Toy Soldiers and Dining Room Battles

Toy Soldiers and Dining Room Battles

Wednesday, January 24, 2018

One Hour Wargames Campaign: The First Battle

In what would be known in history as the "War of Great Grazing Area Succession Dispute" or simply "The Pig War" the country of the Grand Duchy of Bluehofen went to war against the Principality of Redsteinerburg in 1741 over a strip of land bordering their lands.  The Grand Duke Gunter claimed the land through his marriage to Countess Gretchen who traced the claim back to her sister's husband's grandmother. Prince Leopold, on the other hand, claimed the land based on his previous marriage to the now deceased Princess Bromhilda's brother's wive's grandfather.  Regardless of claim, the dispute would be settled on the field of battle in central Germany.


The first battle fought is Scenario 1: Pitched Battle from One Hour Wargames.  The learning objective of the battle was to make sure everyone understood the rules with minimal terrain.  Each side had 4 infantry regiments, 1 cavalry regiment and 1 artillery battery.  Above the forces of Bluehofen advance, The Grand Duke's Horse Regiment boldly moving ahead.

The steady infantry of Restenierburg move forward.  Prince Leopold decided to place his artillery on the extreme left flank and get them into immediate action while the Prince's Horse regiment moves out on the right flank.

The army of Bluehofen. 

Prince Leopold, personally leading the division of infantry, sets up a steady line of muskets to entice the enemy horse to charge while the Prince's regiment starts to outflank the Bluehofen forces.

The Munchen Regiment of Foot is almost outflanked but suffers casualties as musket balls tear into the Grand Duke's Regiment of Horse.

A second charge by the Grand Duke's Horse overwhelms the Munchen Regiment exposing the entire left flank of the Bluehofen army.  The Redsteinerberg foot march with the precision of Prussions after they destroy the Kluckein Regiment of Foot with massed musketry.  The Redsteinerberg artillery harasses the Grenadier Guards on the right flank.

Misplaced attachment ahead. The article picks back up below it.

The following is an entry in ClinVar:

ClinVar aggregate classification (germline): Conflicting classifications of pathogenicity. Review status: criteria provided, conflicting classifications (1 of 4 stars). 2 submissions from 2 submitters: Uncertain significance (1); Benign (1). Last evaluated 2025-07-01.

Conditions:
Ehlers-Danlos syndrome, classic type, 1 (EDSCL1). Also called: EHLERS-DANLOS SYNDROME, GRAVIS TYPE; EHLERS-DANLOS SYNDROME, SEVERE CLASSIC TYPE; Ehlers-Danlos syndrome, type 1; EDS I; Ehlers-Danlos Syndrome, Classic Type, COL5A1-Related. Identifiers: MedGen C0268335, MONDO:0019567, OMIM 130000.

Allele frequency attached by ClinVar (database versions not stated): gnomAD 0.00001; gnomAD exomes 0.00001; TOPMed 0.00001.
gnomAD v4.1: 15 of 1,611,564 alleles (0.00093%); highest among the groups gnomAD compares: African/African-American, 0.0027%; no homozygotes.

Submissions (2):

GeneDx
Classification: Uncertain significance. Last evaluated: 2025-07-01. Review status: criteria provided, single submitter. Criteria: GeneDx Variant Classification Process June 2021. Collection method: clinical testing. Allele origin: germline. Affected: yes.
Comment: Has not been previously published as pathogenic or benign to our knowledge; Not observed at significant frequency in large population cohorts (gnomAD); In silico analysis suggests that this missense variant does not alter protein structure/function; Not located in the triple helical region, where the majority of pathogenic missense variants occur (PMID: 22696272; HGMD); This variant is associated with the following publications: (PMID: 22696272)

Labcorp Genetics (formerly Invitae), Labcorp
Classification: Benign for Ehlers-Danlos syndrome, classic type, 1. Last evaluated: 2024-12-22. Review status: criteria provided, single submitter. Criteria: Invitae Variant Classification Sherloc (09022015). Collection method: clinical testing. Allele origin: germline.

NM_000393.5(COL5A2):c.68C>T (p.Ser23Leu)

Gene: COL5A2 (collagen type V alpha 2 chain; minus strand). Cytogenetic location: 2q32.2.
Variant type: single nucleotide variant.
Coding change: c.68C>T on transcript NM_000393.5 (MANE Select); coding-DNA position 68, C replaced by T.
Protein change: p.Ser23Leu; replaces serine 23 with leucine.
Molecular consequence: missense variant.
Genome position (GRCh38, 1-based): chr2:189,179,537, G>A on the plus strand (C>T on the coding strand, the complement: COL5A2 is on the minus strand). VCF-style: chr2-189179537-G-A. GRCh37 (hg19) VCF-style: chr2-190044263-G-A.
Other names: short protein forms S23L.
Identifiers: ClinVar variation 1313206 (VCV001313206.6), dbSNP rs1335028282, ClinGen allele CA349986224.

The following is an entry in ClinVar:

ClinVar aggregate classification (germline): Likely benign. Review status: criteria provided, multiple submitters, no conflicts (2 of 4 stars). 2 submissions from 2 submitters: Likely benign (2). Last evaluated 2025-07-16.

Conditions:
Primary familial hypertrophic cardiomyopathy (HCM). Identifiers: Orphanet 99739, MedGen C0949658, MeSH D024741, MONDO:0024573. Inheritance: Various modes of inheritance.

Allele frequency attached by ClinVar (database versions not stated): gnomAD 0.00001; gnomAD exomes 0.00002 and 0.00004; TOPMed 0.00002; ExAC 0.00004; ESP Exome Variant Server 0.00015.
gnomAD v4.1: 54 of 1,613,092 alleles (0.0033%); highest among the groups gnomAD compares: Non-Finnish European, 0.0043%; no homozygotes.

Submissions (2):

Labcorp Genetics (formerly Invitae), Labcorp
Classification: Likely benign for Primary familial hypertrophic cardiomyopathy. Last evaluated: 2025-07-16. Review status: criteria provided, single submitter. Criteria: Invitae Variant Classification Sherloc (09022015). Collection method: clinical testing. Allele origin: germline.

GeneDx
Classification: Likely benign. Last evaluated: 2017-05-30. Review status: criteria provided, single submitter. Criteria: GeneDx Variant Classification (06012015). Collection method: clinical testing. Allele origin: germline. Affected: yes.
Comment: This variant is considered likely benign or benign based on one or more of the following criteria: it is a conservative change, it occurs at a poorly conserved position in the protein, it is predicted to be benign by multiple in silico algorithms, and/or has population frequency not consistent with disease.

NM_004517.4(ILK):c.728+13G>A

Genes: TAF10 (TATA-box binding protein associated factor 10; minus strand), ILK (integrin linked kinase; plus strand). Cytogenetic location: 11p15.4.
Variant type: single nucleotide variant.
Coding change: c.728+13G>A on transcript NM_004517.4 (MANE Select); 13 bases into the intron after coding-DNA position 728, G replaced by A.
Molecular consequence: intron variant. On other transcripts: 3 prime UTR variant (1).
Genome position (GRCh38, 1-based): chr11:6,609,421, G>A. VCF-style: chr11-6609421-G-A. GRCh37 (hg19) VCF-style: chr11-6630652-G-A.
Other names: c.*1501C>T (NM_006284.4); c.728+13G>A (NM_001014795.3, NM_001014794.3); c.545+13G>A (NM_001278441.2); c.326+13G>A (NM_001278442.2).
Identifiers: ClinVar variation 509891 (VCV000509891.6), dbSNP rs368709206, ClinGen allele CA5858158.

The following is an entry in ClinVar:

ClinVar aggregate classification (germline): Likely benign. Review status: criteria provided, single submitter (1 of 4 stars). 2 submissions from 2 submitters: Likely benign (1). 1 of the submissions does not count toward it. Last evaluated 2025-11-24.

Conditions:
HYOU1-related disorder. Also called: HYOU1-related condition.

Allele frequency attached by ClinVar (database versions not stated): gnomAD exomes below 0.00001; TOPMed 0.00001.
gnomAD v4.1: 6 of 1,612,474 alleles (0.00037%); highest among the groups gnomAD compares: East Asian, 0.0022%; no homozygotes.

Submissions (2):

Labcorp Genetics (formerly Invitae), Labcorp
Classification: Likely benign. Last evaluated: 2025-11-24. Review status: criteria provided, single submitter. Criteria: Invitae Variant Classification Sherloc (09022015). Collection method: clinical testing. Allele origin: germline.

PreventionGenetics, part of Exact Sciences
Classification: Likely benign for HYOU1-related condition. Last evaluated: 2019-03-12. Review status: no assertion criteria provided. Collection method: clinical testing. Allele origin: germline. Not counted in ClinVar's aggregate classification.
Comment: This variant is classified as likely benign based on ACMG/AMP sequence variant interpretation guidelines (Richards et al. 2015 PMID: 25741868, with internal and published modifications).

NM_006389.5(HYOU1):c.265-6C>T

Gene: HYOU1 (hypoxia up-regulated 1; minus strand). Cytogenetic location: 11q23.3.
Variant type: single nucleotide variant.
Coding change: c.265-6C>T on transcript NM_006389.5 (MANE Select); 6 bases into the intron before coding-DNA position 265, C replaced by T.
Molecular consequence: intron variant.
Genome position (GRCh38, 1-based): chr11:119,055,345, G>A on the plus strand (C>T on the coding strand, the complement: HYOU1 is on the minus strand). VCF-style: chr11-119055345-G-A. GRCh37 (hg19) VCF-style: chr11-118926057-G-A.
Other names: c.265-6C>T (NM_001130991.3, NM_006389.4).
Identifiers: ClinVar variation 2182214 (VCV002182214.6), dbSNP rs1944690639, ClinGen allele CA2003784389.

In a cavalry melee that would inspire the great composer Sebastian Buch, the Grand Duke's Horse sweeps away the Prince's Horse forcing the artillery to flee.  The Redsteinerburg 3rd Regiment of Foot leaves the battlefield but the once proud Bluehofen Swartzenburg foot is also destroyed by mass musketry as Bluehofen must constantly re-position its units as the left flank is enveloped.

The 2nd Gun Battery of the Army of Redsteinerburg keeps up a steady fire that is slowly wearing down the Grenadier Guards.

The Grenadier Guards close ranks allowing the Grand Duke to flee and fight another day.

Flank attack by the Prince's Horse almost overruns the 1st Artillery Regiment but they will be destroyed in the very next turn.

The guns are captured, hauled back to the capitol and presented to the Princess of Redsteinerburg.

The last stand of the Grenadier Guards.

The first battle of the campaign goes to The Principality of Redsteinerburg.  With the cavalry and infantry of Bluehofen having to react to the losses on the left flank, the envelopment of their rear by the Prince's Horse and the massed musketry of the infantry, they were never in a position where they could establish a good battle line.  With the remnants of the Army of Bluehofen fleeing to the Lahn River, could the war be over?

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